Eye For Film >> Movies >> What Josiah Saw (2021) Film Review
What Josiah Saw
Reviewed by: Jennie Kermode
Thomas (Scott Haze) isn’t quite right. Perhaps it stems back to the time when, as a child, he found his mother hanging from a tree out back; perhaps it was something else. He gets confused, and forgets things. Faith gets him through. He lives alone now, but for his father Josiah (Robert Patrick), who continues to torment him in spite of everything. Mother’s absence is felt everywhere. Her death cost Josiah his belief in God, or perhaps just his respect for Him, so Thomas is surprised to discover that he has had a vision: the other two members of the family must return home to the roost.
The family land is under threat from an oil company, but it’s land which Eli (Nick Stahl) and Mary (Kelli Garner) were only too happy to get away from. The stain of sin in the soil runs deep. Little grows there now, and cinematographer Carlos Ritter subtly filters the light to illustrate that something is off. Inside the house, overly large rooms diminish Thomas still further, though Josiah looms large within them, whiskey glass perpetually in hand. This is Patrick as we have not seen him before, concentrating his energy until it seems ready to boil over, creating a tyrant. Josiah is driven by a fierce conviction. Or is it guilt?
This much we see in the first of four chapters, the film being formally divided in keeping with its Southern Gothic style. The next takes us away from the farm, to Eli, who is struggling with drug addiction and servicing it any way he can. He’s heavily in debt to local gangsters, prompting him to participate in an unlikely heist. Playing out like a dark Southern ballad, this segment of the film could easily stand alone. It’s Stahl’s best work to date. Like Patrick, he exudes a fierce intensity, but Eli has none of Josiah’s power, relying on luck and on his wits to see him through. Stahl does well to draw viewers close to a man who does not easily attract sympathy, especially in light of the ugly rumours that surround him, but Eli achieves a degree of redemption en route to confronting his past.
Is it easier to feel sympathy for Mary? She, too, has been broken by something in that past, but a woman positioned as a victim is more easily accepted by society, and she has found a husband (Tony Hale’s studiously lightweight Ross) to keep her safe behind quiet suburban walls. It’s only at night, when dreams come, that her inner darkness threatens to overwhelm her. That difficult past, however, has cost her the chance to have a child with Ross, and her known mental health problems do not make her seem like an attractive prospect to adoption agencies. For all that she’s terrified of returning to the farm, she has unfinished business there. The oil company money looks attractive, and she just can’t bury the past deeply enough.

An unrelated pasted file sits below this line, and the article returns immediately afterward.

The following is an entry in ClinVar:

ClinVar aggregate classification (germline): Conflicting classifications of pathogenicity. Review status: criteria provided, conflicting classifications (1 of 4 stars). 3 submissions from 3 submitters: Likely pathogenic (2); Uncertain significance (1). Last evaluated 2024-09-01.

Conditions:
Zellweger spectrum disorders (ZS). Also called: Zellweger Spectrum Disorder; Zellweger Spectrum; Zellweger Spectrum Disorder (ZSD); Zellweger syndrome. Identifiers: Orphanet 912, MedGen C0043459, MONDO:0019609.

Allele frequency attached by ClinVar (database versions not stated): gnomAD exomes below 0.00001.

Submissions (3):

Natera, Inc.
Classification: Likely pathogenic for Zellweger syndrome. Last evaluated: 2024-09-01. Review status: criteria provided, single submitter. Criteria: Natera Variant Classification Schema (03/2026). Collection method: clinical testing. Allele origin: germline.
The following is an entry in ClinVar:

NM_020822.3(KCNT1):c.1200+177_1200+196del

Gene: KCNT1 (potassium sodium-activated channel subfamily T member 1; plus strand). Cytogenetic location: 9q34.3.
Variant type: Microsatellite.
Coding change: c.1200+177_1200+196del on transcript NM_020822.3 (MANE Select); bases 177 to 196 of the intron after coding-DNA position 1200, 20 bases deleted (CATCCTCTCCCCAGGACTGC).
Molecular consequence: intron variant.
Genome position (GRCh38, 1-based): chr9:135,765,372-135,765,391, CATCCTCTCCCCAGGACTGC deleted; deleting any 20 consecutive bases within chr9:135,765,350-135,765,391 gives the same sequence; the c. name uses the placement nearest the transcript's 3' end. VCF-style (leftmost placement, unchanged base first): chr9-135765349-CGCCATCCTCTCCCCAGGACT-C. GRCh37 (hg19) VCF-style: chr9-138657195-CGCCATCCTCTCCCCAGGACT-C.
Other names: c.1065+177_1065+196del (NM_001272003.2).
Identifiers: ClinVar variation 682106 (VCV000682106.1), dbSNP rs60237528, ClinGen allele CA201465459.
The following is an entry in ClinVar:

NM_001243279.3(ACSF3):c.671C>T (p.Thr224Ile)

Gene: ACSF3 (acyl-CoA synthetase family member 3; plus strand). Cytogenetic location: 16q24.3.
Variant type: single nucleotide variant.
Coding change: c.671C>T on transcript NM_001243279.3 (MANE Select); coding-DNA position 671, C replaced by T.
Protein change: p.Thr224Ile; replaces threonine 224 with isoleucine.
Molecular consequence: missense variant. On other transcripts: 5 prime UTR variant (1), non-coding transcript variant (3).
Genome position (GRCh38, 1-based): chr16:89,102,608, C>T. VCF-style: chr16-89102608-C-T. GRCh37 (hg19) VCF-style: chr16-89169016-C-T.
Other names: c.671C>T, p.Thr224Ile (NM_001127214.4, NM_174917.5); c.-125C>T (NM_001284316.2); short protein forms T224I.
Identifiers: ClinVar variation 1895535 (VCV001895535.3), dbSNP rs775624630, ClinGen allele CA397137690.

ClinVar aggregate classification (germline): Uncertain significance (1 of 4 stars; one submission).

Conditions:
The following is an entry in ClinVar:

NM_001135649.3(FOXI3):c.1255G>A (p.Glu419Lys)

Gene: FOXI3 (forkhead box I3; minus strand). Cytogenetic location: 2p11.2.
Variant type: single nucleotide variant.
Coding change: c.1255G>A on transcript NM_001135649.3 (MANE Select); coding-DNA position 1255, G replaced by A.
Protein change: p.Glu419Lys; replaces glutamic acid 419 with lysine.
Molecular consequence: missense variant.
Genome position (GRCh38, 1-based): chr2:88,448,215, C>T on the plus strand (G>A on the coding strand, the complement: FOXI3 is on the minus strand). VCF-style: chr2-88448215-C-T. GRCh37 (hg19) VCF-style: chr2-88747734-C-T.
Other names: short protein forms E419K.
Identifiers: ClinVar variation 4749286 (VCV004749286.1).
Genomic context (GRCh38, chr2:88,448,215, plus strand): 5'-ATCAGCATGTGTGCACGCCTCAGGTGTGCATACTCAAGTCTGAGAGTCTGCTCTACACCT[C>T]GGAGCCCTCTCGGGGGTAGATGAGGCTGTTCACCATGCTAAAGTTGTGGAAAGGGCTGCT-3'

With so much material available to him, director Vincent Grashaw has a surfeit of options and a battle on his hands to keep the whole thing down to a respectable two hour running time. His pacing isn’t perfect and it’s difficult to maintain the tension of some story elements with questions raised only to be ignored for lengthy periods, but he succeeds very well in creating an atmosphere from which there seems to be no hope of escape. What Josiah Saw simmers throughout, always potent, always dangerous. The final chapter brings one devastating (if not always surprising) revelation after another, en route to an ending in which long-awaited violence still leaves room for a hint of ambiguity.
Grashaw and writer Robert Alan Ditts know that the secret of successful Gothic lies in an understanding of the land and its secrets, and the things the land has seen. The power of this story is that as we work backwards towards the awful secrets that poisoned this family it becomes clear that the roots go deeper, that we are not close to the original source of contagion. The idea of oil extraction, digging deep, drawing up something potent and polluting, is the perfect metaphor. The soul of this land is captured in Robert Pycior’s strident, string-heavy score, which intermittently becomes overwhelming. In Eli’s chapter it becomes something more bluesy, even playful when tempered by other traditions. In Mary’s it is more modest, subdued, better suited to the dinner parties she can’t quite endure. Back on the farm it swells, unleashed. It is too much; everything is too much, and that’s entirely appropriate.
One of the densest and most complete works at this year’s Fantasia International Film Festival, What Josiah Saw has nothing in particular to say that has not been said before, but the art is in the telling. It’s a portrait of American tradition painted in the darkest hues.Reviewed on: 14 Aug 2021